christopher::: wrote: Another even bigger question mark in my head though is how sure can we be that the Buddha really made these statements? I think its simply impossible to know.
That is one way to try to dismiss Buddhist teachings that make you uncomfortable. Given that this text is part of the Pali tradition and is also part of the Chinese version of what is found in the Pali suttas, what we have with this text is part of the larger early Buddhist tradition.
Who is the author of these statements about God, attributed to the Buddha, and have phrases been edited, mistranslated or added over time? How can we verify these statements about metaphysics, conversations with Gods and the underlying unseen nature of the Universe as truths?
You complain about the supposed anthropomorphized, literal god, and here you are responding to these things as if they are to be taken literally. Conversations with Brahma/God does not have to be taken as a literal fact to see that a point that is being made about what it is that the Buddha teaches concerning the supposed existence of something that is supposedly the cause of all existence.
Dalai Lama states:
"This principle [of Buddhism] means
that all conditioned things and events in the universe come into being only as a result of the interaction of various causes and conditions. This is significant because it precludes two possibilities. One is the possibility that things can arise from nowhere, with no causes and conditions, and the second is that things can arise on account of a transcendent designer or creator. Both these possibilities are negated."
The Buddha's teachings about how our minds work, about the 4 noble truths, 8 fold path, importance of precepts, the 4 brahma viharas, dependent origination and the ending of suffering have been verified by hundreds of thousands of practitioners across the ages. This is a recipe that has been handed to us, that we can test and apply ourselves, bringing observable results. Unfortunately, when it comes to statements about Gods and metaphysics, these teachings are unverifiable, we need to take them on faith.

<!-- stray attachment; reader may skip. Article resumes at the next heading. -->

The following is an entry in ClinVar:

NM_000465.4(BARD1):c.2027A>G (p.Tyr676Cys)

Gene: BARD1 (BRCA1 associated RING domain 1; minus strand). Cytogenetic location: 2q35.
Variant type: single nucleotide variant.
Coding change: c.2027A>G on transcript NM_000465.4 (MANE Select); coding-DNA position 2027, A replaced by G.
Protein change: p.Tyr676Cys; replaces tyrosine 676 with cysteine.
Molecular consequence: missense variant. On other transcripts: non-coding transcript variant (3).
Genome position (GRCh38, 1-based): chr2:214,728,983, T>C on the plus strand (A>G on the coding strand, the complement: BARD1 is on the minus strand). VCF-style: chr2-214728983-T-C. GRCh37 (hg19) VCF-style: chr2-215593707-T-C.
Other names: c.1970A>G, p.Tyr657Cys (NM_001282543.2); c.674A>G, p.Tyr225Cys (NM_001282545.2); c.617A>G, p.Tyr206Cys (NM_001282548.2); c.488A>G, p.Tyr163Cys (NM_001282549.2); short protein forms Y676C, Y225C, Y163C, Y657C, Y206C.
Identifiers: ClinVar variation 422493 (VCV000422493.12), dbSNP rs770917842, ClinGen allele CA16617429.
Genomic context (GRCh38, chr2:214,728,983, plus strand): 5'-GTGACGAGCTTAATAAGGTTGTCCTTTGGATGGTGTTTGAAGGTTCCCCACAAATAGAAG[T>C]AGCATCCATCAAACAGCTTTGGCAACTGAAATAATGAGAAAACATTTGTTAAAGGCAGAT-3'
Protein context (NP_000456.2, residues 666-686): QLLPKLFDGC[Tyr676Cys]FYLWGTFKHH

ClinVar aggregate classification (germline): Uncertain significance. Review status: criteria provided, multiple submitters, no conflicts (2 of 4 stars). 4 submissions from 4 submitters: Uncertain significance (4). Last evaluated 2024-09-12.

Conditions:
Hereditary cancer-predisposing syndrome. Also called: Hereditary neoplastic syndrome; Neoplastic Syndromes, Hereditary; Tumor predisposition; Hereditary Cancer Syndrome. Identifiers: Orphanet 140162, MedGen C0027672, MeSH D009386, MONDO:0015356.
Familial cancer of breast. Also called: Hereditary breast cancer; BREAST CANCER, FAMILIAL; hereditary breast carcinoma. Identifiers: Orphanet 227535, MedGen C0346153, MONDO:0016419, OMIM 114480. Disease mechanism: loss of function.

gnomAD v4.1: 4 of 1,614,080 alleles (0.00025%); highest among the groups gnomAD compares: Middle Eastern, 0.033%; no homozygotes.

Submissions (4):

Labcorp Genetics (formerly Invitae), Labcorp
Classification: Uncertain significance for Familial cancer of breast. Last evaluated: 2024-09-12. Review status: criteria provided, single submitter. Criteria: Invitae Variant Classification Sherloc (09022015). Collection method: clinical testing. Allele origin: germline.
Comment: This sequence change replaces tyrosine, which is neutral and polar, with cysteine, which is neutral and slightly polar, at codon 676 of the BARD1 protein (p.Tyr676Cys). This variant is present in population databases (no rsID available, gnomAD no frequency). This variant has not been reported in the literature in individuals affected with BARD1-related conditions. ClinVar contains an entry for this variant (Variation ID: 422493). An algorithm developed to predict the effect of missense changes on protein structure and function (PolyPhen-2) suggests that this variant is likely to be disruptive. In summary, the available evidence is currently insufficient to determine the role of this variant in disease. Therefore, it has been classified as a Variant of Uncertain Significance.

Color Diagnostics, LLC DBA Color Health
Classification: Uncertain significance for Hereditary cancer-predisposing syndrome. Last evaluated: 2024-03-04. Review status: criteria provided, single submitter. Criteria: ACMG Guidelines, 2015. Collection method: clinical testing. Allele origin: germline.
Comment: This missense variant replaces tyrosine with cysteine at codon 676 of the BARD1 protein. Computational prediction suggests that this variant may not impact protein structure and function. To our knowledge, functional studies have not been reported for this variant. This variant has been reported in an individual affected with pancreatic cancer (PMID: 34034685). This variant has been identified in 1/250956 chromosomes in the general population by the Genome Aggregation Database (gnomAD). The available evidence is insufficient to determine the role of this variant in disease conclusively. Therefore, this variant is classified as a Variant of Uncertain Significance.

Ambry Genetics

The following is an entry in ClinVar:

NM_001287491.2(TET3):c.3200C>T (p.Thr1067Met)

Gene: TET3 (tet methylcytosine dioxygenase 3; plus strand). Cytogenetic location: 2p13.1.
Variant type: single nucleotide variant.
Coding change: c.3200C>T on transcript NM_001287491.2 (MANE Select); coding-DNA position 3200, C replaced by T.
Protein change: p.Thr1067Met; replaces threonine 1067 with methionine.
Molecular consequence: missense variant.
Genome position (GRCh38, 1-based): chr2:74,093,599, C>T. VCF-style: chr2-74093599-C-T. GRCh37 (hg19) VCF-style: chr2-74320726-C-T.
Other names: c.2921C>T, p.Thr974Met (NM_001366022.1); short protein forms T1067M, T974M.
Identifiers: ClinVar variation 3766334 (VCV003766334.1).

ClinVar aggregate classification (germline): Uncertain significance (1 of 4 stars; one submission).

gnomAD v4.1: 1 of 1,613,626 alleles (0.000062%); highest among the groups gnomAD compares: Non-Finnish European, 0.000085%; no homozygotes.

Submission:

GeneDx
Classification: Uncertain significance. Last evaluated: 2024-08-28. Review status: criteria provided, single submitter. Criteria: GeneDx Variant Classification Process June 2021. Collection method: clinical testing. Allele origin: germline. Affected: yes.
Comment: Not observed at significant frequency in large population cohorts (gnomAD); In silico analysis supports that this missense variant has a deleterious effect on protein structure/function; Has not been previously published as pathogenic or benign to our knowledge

Again, you have very literalistic response to these things. Using mythic language, a considerable amount of information can be gotten across. One does not need to take the mythic language literally for
the truth of what is being said to be understood.
There is a reason why a god view can be seen as a problem. It could be stated directly in this way:
"The assumption that a God is the cause (of the world, etc.) is based on the false belief in the eternal self (atman, i.e. permanent spiritual substance, essence or personality); but that belief has to be abandoned, if one has clearly understood that everything is impermanent and subject to suffering." Abhidharmakosha 5, 8 vol IV, p 1.
Or it could be expressed in mythic terms as we find in the Pali suttas.
I just wonder how helpful the idea of "No God" is for our practice, if asserted to as an essential truth to defend. It could obscure and hinder one's practice as much as the idea of God, if made too important, or held too tightly.
Because someone questions the notion of a god being presented repeatedly in a Buddhist context, that does not mean that they are holding too tightly to anything. What about the god-advocate who continually insists that god has a place here?
But at this point i have too many questions, few or no answers...
You might actually want to spend some time learning what it is that the Buddha taught.